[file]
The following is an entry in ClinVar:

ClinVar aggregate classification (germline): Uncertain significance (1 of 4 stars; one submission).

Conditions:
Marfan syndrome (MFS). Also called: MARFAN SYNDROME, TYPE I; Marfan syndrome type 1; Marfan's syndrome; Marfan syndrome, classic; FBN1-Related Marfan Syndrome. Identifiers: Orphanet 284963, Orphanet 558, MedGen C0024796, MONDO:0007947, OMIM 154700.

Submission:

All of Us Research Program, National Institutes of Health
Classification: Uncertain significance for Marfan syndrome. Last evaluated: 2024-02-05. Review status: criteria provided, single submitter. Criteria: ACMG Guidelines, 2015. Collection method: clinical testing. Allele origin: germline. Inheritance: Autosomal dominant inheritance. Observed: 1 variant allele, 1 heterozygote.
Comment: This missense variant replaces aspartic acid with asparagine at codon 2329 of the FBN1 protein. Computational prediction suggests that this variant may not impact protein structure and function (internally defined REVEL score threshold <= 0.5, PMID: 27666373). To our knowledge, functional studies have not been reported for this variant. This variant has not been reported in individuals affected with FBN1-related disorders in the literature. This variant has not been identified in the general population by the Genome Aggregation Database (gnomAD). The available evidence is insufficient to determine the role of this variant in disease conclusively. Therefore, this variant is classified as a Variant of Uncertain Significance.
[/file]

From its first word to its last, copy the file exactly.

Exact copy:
The following is an entry in ClinVar:

ClinVar aggregate classification (germline): Uncertain significance (1 of 4 stars; one submission).

Conditions:
Marfan syndrome (MFS). Also called: MARFAN SYNDROME, TYPE I; Marfan syndrome type 1; Marfan's syndrome; Marfan syndrome, classic; FBN1-Related Marfan Syndrome. Identifiers: Orphanet 284963, Orphanet 558, MedGen C0024796, MONDO:0007947, OMIM 154700.

Submission:

All of Us Research Program, National Institutes of Health
Classification: Uncertain significance for Marfan syndrome. Last evaluated: 2024-02-05. Review status: criteria provided, single submitter. Criteria: ACMG Guidelines, 2015. Collection method: clinical testing. Allele origin: germline. Inheritance: Autosomal dominant inheritance. Observed: 1 variant allele, 1 heterozygote.
Comment: This missense variant replaces aspartic acid with asparagine at codon 2329 of the FBN1 protein. Computational prediction suggests that this variant may not impact protein structure and function (internally defined REVEL score threshold <= 0.5, PMID: 27666373). To our knowledge, functional studies have not been reported for this variant. This variant has not been reported in individuals affected with FBN1-related disorders in the literature. This variant has not been identified in the general population by the Genome Aggregation Database (gnomAD). The available evidence is insufficient to determine the role of this variant in disease conclusively. Therefore, this variant is classified as a Variant of Uncertain Significance.